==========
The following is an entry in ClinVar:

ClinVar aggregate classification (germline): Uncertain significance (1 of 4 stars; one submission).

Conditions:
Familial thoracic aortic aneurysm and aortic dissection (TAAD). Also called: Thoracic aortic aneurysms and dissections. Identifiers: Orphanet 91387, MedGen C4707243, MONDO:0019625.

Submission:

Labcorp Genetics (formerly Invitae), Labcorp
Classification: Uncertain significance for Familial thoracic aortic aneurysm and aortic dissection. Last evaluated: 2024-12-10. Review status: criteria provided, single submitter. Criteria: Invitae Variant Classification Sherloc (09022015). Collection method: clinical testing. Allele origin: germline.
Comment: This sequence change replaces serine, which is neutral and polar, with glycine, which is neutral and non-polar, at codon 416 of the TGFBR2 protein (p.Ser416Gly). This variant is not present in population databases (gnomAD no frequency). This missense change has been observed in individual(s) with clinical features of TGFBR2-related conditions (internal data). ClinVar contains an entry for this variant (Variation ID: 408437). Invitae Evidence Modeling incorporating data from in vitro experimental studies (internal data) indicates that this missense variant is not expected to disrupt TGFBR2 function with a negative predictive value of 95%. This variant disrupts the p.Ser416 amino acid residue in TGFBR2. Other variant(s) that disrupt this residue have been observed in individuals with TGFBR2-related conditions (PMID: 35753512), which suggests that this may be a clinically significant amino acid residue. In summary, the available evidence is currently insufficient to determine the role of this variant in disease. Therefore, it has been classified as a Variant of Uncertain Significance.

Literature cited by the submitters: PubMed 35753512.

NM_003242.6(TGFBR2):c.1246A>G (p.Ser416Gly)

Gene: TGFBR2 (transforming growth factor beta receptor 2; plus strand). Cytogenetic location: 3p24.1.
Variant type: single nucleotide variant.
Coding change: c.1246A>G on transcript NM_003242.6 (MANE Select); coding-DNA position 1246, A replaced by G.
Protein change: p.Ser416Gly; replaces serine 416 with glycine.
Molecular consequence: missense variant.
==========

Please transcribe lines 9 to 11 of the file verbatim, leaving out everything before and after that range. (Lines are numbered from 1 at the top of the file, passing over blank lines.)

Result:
Literature cited by the submitters: PubMed 35753512.

NM_003242.6(TGFBR2):c.1246A>G (p.Ser416Gly)

Gene: TGFBR2 (transforming growth factor beta receptor 2; plus strand). Cytogenetic location: 3p24.1.